A journey to Mt. Everest is on the bucket list of every adrenaline addict. You may know Nepal as the home of the world’s tallest mountain, but it is so much more. The country has a long and illustrious history as well as numerous traditions.
Nepal is an ocean of traditions, social values, natural beauty, and culture. From a Nepalese’s never-fading grin to the bravery and tenacity for which the nation is known, Nepal is an ocean of traditions, social values, natural beauty, and culture. Despite the fact that there are numerous intriguing things to see and do in this country, we have reduced down a list of five things for which it is known.
The Gurkhas’ Country
There were several states distributed in the region between India and China before the Federal Democratic Republic of Nepal emerged as a single entity. With the support of his army, the then King of Gorkha, ‘Maharajadhiraja’ (meaning King of Kings, Emperor) Prithivi Narayan Shah, united the land.
Gorkha’s people are known as Gorkhalis, and Gorkha’s army spearheaded a war to unite the scattered nations and form one powerful nation.
At this time, Great Britain had taken control of India and was also interested in Nepal. Many battles were fought between the technologically sophisticated British Army and the Nepalese Army to maintain Nepal’s integrity and protect the nation from British colonial rule. The Gorkhali Army faced a technological and numerical disadvantage, yet they won numerous wars and maintained their independence thanks to their favored weapon, the “khukuri” (a kind of knife).
Despite the fact that the British had superior technology, the loyal Gorkha troops battled them without fear. They were able to keep the British Army at bay by entering the battlefields with the war cry ‘Ayo Gorkhali’ (Here Come The Gurkhas). Nepal has never been conquered, which is a fascinating fact.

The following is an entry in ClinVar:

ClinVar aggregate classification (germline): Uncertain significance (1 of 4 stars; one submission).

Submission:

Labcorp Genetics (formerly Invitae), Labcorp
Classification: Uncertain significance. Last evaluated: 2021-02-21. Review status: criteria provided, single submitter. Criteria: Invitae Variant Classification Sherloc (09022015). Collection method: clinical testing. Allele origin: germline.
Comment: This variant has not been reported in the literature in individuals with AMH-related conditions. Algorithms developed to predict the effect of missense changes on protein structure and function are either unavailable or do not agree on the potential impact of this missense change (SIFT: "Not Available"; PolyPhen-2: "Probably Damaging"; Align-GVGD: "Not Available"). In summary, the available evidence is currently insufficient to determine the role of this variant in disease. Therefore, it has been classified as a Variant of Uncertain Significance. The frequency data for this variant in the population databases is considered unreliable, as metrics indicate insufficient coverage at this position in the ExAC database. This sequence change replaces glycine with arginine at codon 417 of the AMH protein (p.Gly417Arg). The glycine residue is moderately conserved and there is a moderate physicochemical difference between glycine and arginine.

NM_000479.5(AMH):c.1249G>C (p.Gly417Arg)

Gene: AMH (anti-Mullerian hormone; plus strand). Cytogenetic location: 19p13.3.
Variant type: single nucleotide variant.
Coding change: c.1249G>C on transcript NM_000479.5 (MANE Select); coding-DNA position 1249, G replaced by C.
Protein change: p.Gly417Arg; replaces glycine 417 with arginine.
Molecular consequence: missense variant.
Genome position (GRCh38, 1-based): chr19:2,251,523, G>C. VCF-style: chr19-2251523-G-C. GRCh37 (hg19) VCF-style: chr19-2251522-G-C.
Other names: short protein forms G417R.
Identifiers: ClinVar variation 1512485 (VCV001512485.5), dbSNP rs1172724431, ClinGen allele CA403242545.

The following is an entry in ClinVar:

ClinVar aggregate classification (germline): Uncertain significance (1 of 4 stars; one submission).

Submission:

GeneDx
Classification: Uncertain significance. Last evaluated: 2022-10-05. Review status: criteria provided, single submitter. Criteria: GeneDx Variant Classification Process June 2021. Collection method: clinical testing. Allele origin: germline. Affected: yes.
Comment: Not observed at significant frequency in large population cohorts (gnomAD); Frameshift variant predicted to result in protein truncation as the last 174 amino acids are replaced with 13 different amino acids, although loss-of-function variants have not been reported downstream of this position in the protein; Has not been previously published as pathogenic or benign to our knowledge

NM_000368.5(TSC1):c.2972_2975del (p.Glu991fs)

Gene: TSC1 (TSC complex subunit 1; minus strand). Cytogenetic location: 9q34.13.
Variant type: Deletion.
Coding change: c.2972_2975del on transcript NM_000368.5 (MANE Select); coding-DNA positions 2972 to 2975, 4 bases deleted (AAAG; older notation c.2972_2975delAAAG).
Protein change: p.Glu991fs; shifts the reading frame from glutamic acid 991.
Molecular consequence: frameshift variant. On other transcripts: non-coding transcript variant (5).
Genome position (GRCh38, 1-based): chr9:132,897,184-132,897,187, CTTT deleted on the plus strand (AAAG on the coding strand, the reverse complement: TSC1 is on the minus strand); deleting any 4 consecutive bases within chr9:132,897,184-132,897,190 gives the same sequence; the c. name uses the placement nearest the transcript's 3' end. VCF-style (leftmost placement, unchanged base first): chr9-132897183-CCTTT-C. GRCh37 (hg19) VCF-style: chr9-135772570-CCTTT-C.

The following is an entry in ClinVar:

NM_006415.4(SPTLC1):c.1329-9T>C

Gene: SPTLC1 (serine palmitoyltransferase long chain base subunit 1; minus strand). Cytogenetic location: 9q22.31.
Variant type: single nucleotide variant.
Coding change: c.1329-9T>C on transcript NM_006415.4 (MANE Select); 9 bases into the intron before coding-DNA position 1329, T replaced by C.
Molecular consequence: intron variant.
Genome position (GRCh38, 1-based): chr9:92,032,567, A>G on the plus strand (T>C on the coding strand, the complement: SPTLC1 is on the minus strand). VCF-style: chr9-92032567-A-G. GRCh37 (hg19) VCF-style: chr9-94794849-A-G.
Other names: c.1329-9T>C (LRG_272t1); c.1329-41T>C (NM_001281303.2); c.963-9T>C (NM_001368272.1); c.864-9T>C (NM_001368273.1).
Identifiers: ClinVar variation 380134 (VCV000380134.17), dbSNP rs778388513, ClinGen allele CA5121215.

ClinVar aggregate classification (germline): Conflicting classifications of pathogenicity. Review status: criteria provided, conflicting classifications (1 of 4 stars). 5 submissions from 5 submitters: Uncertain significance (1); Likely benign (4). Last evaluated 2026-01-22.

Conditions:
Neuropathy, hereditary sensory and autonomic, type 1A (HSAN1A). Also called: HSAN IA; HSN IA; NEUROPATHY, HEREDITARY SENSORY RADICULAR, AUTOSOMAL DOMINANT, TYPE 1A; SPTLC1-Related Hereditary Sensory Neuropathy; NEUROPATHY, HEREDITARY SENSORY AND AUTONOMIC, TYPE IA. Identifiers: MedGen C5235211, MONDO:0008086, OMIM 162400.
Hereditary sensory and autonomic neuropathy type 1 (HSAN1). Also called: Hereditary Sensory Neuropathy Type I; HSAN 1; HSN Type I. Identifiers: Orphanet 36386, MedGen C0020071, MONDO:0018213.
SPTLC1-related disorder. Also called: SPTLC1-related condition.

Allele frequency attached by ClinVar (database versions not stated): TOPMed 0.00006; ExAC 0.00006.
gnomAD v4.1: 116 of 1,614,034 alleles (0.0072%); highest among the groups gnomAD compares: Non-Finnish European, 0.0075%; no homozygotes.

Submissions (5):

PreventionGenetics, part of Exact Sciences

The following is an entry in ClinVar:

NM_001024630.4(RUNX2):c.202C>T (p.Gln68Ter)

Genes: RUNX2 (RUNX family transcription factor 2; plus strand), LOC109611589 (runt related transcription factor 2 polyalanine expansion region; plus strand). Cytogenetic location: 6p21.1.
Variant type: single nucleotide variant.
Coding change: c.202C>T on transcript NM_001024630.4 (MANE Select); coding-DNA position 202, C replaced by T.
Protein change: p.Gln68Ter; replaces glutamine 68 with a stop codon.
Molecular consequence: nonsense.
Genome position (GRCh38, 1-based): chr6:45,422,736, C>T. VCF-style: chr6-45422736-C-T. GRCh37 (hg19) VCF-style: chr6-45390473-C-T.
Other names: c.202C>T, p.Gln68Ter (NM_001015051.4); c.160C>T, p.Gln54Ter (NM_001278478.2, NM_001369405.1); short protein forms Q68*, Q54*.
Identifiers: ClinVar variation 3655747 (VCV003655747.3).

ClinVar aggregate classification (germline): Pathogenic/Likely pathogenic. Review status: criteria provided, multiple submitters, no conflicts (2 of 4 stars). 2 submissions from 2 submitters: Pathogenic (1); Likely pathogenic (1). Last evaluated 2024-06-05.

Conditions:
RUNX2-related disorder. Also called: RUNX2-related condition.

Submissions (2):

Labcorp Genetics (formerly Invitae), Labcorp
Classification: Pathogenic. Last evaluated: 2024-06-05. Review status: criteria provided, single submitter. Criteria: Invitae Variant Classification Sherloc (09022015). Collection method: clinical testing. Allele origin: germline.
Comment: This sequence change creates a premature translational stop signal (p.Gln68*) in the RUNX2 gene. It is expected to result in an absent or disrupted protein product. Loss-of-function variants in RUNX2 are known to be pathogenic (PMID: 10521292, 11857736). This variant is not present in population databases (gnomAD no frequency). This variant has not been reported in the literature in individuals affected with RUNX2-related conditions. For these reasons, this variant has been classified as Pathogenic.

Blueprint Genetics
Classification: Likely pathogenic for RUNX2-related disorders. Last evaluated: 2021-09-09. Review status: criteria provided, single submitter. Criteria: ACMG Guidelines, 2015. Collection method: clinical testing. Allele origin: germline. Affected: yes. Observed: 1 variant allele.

The British were so moved by the Gorkhali troops’ gallantry that they created murals to commemorate it. They also began employing Nepalese soldiers into their own army, the British Gurkha, which included regiments like as the Royal Gurkha Rifles, which is still in use today. Gorkhali is pronounced Gurkha in British English. Despite losing part of its land, Nepal has maintained its independence and is one of just a few countries that have never been under foreign domination.
Diverse Wildlife And Endangered Species Conservation Efforts
Nepal is a naturally fortunate nation with some of the most diverse and abundant wildlife in the world in terms of area. With over 208 mammal species, 900 bird species, and a plethora of reptile species, the nation is one of the most diverse in terms of fauna.
With such a diverse range of wildlife, Nepal has demonstrated its commitment to preserve it. Nepal has 12 national parks, one wildlife reserve, and six conservation zones. The government is responsible for all of these regions and has provided military protection to prevent illicit poaching.
The Nepalese government has enacted a number of legislation to safeguard the species from poaching and smuggling by humans. Furthermore, they have made outstanding efforts to recover dwindling animals. In fact, Nepal became the first country to quadruple its wild rhino population in January 2019.